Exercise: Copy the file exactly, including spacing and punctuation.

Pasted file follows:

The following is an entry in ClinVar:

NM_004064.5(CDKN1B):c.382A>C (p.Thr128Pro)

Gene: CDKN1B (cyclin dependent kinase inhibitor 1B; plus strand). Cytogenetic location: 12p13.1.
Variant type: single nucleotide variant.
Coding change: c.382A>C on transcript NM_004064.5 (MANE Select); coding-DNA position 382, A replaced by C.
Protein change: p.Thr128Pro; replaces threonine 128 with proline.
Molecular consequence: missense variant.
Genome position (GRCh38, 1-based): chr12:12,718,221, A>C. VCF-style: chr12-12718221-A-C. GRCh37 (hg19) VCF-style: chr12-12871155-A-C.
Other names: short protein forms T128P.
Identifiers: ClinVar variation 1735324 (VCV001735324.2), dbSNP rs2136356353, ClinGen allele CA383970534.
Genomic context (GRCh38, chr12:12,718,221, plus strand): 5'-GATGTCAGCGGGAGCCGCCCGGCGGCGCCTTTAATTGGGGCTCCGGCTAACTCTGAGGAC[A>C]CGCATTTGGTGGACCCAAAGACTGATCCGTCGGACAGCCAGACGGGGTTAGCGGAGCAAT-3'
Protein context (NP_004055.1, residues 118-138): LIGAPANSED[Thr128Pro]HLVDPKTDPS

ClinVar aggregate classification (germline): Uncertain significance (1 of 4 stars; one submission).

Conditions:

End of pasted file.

The following is an entry in ClinVar:

NM_004064.5(CDKN1B):c.382A>C (p.Thr128Pro)

Gene: CDKN1B (cyclin dependent kinase inhibitor 1B; plus strand). Cytogenetic location: 12p13.1.
Variant type: single nucleotide variant.
Coding change: c.382A>C on transcript NM_004064.5 (MANE Select); coding-DNA position 382, A replaced by C.
Protein change: p.Thr128Pro; replaces threonine 128 with proline.
Molecular consequence: missense variant.
Genome position (GRCh38, 1-based): chr12:12,718,221, A>C. VCF-style: chr12-12718221-A-C. GRCh37 (hg19) VCF-style: chr12-12871155-A-C.
Other names: short protein forms T128P.
Identifiers: ClinVar variation 1735324 (VCV001735324.2), dbSNP rs2136356353, ClinGen allele CA383970534.
Genomic context (GRCh38, chr12:12,718,221, plus strand): 5'-GATGTCAGCGGGAGCCGCCCGGCGGCGCCTTTAATTGGGGCTCCGGCTAACTCTGAGGAC[A>C]CGCATTTGGTGGACCCAAAGACTGATCCGTCGGACAGCCAGACGGGGTTAGCGGAGCAAT-3'
Protein context (NP_004055.1, residues 118-138): LIGAPANSED[Thr128Pro]HLVDPKTDPS

ClinVar aggregate classification (germline): Uncertain significance (1 of 4 stars; one submission).

Conditions: